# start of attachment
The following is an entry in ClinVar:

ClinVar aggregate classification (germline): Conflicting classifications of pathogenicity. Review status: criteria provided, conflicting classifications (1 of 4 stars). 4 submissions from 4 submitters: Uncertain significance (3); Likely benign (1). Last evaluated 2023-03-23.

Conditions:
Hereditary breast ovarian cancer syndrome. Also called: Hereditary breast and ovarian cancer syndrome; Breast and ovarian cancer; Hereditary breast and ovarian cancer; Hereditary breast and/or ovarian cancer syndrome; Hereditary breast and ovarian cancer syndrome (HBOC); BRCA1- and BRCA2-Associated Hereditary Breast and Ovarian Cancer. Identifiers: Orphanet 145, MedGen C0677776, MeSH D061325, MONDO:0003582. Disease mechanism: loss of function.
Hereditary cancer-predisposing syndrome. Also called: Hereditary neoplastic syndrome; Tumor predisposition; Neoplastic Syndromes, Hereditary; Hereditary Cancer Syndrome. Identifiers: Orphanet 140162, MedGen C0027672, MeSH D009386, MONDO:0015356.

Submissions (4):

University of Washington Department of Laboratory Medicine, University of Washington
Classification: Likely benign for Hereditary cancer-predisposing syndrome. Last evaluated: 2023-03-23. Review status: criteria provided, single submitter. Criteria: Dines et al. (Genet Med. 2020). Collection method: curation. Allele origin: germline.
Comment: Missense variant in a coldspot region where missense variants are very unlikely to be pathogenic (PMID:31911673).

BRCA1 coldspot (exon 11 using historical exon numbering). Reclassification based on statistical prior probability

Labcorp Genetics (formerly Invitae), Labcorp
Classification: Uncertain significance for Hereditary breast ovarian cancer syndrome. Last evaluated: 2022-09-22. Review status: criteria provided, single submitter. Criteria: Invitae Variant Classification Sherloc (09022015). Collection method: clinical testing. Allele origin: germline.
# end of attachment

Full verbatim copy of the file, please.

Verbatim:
The following is an entry in ClinVar:

ClinVar aggregate classification (germline): Conflicting classifications of pathogenicity. Review status: criteria provided, conflicting classifications (1 of 4 stars). 4 submissions from 4 submitters: Uncertain significance (3); Likely benign (1). Last evaluated 2023-03-23.

Conditions:
Hereditary breast ovarian cancer syndrome. Also called: Hereditary breast and ovarian cancer syndrome; Breast and ovarian cancer; Hereditary breast and ovarian cancer; Hereditary breast and/or ovarian cancer syndrome; Hereditary breast and ovarian cancer syndrome (HBOC); BRCA1- and BRCA2-Associated Hereditary Breast and Ovarian Cancer. Identifiers: Orphanet 145, MedGen C0677776, MeSH D061325, MONDO:0003582. Disease mechanism: loss of function.
Hereditary cancer-predisposing syndrome. Also called: Hereditary neoplastic syndrome; Tumor predisposition; Neoplastic Syndromes, Hereditary; Hereditary Cancer Syndrome. Identifiers: Orphanet 140162, MedGen C0027672, MeSH D009386, MONDO:0015356.

Submissions (4):

University of Washington Department of Laboratory Medicine, University of Washington
Classification: Likely benign for Hereditary cancer-predisposing syndrome. Last evaluated: 2023-03-23. Review status: criteria provided, single submitter. Criteria: Dines et al. (Genet Med. 2020). Collection method: curation. Allele origin: germline.
Comment: Missense variant in a coldspot region where missense variants are very unlikely to be pathogenic (PMID:31911673).

BRCA1 coldspot (exon 11 using historical exon numbering). Reclassification based on statistical prior probability

Labcorp Genetics (formerly Invitae), Labcorp
Classification: Uncertain significance for Hereditary breast ovarian cancer syndrome. Last evaluated: 2022-09-22. Review status: criteria provided, single submitter. Criteria: Invitae Variant Classification Sherloc (09022015). Collection method: clinical testing. Allele origin: germline.